One of the delights of moving to Manitoba was the discovery that pelicans are annual summer residents on the drainage pond behind our house. Pelicans have long been one of my favorite birds, even before I learned of their Christological significance some years back. Continue reading Pelicans!
“For the Church does not exist just to transmit a message across the centuries through a duly constituted hierarchy that arbitrarily lays down what people must believe; it exists so that people in this and every century may encounter Jesus of Nazareth as a living contemporary. This sacrament of Holy Communion that we gather to perform here is not the memorial of a dead leader, conducted by one of his duly authorized successors who controls access to his legacy; it is an event where we are invited to meet the living Jesus as surely as did his disciples on the first Easter Day. And the Bible is not an authorized code of a society managed by priests and preachers for their private purposes, but the set of human words through which the call of God is still uniquely immediate to human beings today, human words with divine energy behind them. Easter should be the moment to recover each year that sense of being contemporary with God’s action in Jesus. Everything the church does – celebrating Holy Communion, reading the Bible, ordaining priests and bishops – is meant to be in the service of this contemporary encounter. It all ought to be transparent to Jesus, not holding back or veiling his presence.” – Rowan Williams, Choose Life: Christmas and Easter Sermons in Canterbury Cathedral (London: Bloomsbury, 2013), 145-46.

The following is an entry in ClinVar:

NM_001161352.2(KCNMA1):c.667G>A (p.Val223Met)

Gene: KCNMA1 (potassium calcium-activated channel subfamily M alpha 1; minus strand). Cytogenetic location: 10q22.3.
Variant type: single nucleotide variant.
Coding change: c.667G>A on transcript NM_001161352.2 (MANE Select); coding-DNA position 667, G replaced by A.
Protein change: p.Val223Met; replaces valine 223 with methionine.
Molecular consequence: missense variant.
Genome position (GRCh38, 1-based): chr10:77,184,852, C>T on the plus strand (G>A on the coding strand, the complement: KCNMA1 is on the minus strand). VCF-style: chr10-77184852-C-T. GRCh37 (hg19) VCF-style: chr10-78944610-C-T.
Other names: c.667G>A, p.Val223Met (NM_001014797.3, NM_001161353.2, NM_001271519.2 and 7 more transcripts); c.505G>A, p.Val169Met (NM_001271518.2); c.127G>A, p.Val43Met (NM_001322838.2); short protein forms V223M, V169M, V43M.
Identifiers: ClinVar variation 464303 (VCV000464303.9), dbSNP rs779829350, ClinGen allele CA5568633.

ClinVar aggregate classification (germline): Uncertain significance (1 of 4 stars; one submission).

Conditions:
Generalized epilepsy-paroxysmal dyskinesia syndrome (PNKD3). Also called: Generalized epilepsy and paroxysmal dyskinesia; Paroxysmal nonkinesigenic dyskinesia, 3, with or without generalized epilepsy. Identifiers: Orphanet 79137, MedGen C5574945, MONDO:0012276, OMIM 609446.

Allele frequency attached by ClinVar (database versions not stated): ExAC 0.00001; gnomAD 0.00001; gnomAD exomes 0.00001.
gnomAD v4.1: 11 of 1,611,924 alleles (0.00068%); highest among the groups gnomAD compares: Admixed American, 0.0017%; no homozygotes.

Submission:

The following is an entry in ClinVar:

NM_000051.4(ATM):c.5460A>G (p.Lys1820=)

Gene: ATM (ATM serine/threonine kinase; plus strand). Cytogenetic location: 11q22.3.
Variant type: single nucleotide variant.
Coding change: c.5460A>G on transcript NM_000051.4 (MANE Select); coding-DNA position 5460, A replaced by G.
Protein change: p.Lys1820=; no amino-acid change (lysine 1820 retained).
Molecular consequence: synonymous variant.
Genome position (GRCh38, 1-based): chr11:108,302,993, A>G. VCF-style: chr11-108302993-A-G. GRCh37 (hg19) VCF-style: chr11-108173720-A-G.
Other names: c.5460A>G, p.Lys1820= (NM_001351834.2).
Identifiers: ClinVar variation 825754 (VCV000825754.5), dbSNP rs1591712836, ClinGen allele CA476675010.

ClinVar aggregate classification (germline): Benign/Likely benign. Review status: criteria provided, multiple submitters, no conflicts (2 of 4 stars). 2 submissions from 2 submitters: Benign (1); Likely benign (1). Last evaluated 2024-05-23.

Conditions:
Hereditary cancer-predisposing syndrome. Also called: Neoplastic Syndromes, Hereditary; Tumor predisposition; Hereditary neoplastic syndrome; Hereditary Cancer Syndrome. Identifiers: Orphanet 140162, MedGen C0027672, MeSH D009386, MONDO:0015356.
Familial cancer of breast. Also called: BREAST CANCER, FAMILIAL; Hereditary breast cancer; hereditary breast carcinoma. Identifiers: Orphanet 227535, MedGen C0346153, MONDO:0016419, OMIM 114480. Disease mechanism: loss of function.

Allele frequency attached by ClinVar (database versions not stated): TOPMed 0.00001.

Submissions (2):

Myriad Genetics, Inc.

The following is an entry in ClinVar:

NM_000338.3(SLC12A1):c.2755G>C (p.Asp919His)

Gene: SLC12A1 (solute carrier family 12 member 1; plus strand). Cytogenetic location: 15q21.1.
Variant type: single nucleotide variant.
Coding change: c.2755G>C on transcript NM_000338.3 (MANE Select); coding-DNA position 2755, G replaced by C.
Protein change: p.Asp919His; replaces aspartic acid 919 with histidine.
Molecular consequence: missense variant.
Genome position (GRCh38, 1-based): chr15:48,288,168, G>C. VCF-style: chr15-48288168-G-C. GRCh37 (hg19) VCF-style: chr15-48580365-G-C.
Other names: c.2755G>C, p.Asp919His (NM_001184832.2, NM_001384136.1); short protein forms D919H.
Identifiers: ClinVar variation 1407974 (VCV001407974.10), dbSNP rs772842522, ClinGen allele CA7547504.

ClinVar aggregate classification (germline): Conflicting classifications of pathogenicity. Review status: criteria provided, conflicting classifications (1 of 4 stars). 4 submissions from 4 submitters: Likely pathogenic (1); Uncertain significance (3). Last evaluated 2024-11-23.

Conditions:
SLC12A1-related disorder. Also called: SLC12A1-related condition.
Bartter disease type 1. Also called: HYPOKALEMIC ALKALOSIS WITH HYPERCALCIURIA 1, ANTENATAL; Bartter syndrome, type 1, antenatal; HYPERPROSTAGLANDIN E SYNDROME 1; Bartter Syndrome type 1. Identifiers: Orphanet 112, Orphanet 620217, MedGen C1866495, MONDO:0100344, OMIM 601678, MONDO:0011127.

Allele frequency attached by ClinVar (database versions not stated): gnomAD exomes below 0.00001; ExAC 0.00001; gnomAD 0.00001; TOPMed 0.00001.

My colleague Joshua Coutts, Assistant Professor of New Testament at Providence Theological Seminary, was invited to record an Easter message for the congregation of Fourth Avenue Bible Church in Niverville, Manitoba. His meditation based on Romans 8:18-25 proclaims the reality of the resurrection amid our current global struggle with COVID-19. You can view it here.
Last Easter Sunday I had the privilege of celebrating the resurrection with the Church of Pentecost in Winnipeg. Overseer Gabriel Addo-Asante has shared with me a recording of my sermon. In some ways, we find ourselves, just a year later, in a much different space. In other ways, though, it is the same world: God’s good creation marred by Sin, held in captivity to Death, redeemed in Christ’s cross, awaiting the final revelation of the children of God.
The following is an excerpt from John Chrysostom’s (whose name literally means “golden-mouthed”) Easter homily (ca. 400) that has been permanently embedded into the Pascha liturgy of the Eastern churches. Continue reading A Golden-Mouthed Proclamation of the Resurrection